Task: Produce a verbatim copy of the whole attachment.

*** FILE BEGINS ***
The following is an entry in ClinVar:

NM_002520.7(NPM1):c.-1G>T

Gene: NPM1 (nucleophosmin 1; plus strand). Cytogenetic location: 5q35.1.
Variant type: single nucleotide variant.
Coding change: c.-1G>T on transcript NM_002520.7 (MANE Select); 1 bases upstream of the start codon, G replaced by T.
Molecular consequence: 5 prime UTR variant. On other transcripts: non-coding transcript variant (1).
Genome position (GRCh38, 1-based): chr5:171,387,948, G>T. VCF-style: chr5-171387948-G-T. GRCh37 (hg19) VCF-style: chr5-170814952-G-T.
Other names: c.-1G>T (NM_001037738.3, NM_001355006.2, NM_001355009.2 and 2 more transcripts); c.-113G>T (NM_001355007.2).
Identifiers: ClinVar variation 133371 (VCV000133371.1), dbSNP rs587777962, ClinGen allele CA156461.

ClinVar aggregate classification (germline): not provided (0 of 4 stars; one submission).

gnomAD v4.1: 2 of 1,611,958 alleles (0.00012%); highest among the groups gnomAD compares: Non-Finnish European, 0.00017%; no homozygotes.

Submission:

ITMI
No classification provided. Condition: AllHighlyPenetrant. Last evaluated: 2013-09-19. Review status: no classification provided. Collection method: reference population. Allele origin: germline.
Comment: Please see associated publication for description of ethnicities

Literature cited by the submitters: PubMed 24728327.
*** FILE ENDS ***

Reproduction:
The following is an entry in ClinVar:

NM_002520.7(NPM1):c.-1G>T

Gene: NPM1 (nucleophosmin 1; plus strand). Cytogenetic location: 5q35.1.
Variant type: single nucleotide variant.
Coding change: c.-1G>T on transcript NM_002520.7 (MANE Select); 1 bases upstream of the start codon, G replaced by T.
Molecular consequence: 5 prime UTR variant. On other transcripts: non-coding transcript variant (1).
Genome position (GRCh38, 1-based): chr5:171,387,948, G>T. VCF-style: chr5-171387948-G-T. GRCh37 (hg19) VCF-style: chr5-170814952-G-T.
Other names: c.-1G>T (NM_001037738.3, NM_001355006.2, NM_001355009.2 and 2 more transcripts); c.-113G>T (NM_001355007.2).
Identifiers: ClinVar variation 133371 (VCV000133371.1), dbSNP rs587777962, ClinGen allele CA156461.

ClinVar aggregate classification (germline): not provided (0 of 4 stars; one submission).

gnomAD v4.1: 2 of 1,611,958 alleles (0.00012%); highest among the groups gnomAD compares: Non-Finnish European, 0.00017%; no homozygotes.

Submission:

ITMI
No classification provided. Condition: AllHighlyPenetrant. Last evaluated: 2013-09-19. Review status: no classification provided. Collection method: reference population. Allele origin: germline.
Comment: Please see associated publication for description of ethnicities

Literature cited by the submitters: PubMed 24728327.